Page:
Time spent on mental health training is an investment in people

Bust of head with sunglasses and band-aids

1 minute read

It’s Mental Health Week – an opportunity to check-in with yourself, and others, about our individual and collective inner state of mind.

While we acknowledge that initiating conversations about mental health can be uncomfortable, it’s often better to say something than nothing at all. But where to start?

As comms professionals, it’s important to know how to talk to our colleagues, clients, friends and family about mental health.

So in order to invest in these critical conversations for successful outcomes and agency culture, the Aruga team took time out to complete a Mental Health First Aid course.

Here’s what we learnt and what we’ll take onboard for real-world convos.

It’s not our job to fix the ‘problem’, but to listen and be a support to guide people in the right direction when they are ready.
Everyone has anxiety, apparently.
My biggest takeaway is your role isn’t to solve other people’s struggles, but more so to offer support or information to help them through.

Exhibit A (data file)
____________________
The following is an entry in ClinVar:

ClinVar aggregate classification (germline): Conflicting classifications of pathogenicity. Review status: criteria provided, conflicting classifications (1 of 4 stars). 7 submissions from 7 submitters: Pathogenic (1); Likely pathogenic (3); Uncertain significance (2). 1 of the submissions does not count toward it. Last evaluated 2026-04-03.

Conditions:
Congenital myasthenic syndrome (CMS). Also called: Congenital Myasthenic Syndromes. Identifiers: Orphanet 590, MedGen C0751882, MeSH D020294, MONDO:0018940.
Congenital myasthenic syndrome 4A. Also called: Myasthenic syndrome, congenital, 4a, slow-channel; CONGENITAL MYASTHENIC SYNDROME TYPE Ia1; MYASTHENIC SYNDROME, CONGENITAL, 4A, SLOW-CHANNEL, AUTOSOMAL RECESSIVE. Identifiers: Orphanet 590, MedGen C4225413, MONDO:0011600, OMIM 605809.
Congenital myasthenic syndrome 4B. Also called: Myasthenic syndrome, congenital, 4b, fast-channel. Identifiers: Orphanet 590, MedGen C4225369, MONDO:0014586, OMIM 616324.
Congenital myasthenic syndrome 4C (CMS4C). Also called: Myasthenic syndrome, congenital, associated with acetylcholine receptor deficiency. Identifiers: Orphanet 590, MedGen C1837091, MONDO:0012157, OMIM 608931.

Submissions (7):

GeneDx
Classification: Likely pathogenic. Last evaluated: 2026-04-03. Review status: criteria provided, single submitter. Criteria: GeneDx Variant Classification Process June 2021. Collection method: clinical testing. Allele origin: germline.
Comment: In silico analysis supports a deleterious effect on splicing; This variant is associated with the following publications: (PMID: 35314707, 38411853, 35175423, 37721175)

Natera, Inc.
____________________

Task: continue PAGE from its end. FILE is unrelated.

As someone who has a longstanding relationship with the mental health seesaw (personally and via family and friends), I learnt a lot about how anxiety and depression presents itself in different people and how it affects them in the workplace.
Everyone’s lived experiences are different, and the key factor in any conversation about mental health is empathy. The less of your own stigma, prejudice, assumptions and expectations you bring to the table, the better you can help someone.
It was a good reminder for me that everyone’s self-care looks different and what works for you might not work for someone else when trying to support others.
Mental illness can occur in many different forms and first aid needs to reflect this – it’s not a ‘one-size-fits-all’ solution.
I was surprised to learn that one in five Australians has a mental health disorder each year, yet only 35 per cent of those people seek professional support. The more we can increase our personal and collective knowledge and continue to normalise conversations about mental wellbeing, the better and more empathetic we will become.
Ensure things are kept non-judgemental – just listen!
Listen, empathise and don’t try to fix or offer solutions.
We hope these takeaways help to spark awareness and important discussions for you during Mental Health Week and all the days of the year.

For more information and resources, head to:

Mental Health First Aid Australia

Black Dog Institute

Beyond Blue